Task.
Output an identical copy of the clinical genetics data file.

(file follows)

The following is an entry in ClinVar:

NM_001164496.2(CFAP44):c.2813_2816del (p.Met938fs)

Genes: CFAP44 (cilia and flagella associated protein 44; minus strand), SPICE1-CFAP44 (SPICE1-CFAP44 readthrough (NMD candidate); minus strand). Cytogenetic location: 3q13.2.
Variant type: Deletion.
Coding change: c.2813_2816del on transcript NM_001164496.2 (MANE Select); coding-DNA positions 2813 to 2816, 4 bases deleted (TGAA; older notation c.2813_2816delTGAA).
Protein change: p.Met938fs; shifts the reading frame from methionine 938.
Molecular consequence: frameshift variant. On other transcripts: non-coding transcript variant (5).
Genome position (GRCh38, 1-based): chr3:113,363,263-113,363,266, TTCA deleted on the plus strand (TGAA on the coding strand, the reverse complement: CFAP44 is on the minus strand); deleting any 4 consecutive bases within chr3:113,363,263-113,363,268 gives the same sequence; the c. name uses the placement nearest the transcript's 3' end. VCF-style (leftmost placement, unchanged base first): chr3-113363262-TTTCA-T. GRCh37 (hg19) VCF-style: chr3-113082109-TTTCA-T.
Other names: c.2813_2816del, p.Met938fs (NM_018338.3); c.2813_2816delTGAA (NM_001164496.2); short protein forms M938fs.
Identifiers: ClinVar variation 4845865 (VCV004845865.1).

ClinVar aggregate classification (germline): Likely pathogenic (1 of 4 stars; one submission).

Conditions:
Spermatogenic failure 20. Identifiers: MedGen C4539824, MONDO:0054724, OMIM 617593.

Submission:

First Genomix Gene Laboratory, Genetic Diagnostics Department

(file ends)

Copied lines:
The following is an entry in ClinVar:

NM_001164496.2(CFAP44):c.2813_2816del (p.Met938fs)

Genes: CFAP44 (cilia and flagella associated protein 44; minus strand), SPICE1-CFAP44 (SPICE1-CFAP44 readthrough (NMD candidate); minus strand). Cytogenetic location: 3q13.2.
Variant type: Deletion.
Coding change: c.2813_2816del on transcript NM_001164496.2 (MANE Select); coding-DNA positions 2813 to 2816, 4 bases deleted (TGAA; older notation c.2813_2816delTGAA).
Protein change: p.Met938fs; shifts the reading frame from methionine 938.
Molecular consequence: frameshift variant. On other transcripts: non-coding transcript variant (5).
Genome position (GRCh38, 1-based): chr3:113,363,263-113,363,266, TTCA deleted on the plus strand (TGAA on the coding strand, the reverse complement: CFAP44 is on the minus strand); deleting any 4 consecutive bases within chr3:113,363,263-113,363,268 gives the same sequence; the c. name uses the placement nearest the transcript's 3' end. VCF-style (leftmost placement, unchanged base first): chr3-113363262-TTTCA-T. GRCh37 (hg19) VCF-style: chr3-113082109-TTTCA-T.
Other names: c.2813_2816del, p.Met938fs (NM_018338.3); c.2813_2816delTGAA (NM_001164496.2); short protein forms M938fs.
Identifiers: ClinVar variation 4845865 (VCV004845865.1).

ClinVar aggregate classification (germline): Likely pathogenic (1 of 4 stars; one submission).

Conditions:
Spermatogenic failure 20. Identifiers: MedGen C4539824, MONDO:0054724, OMIM 617593.

Submission:

First Genomix Gene Laboratory, Genetic Diagnostics Department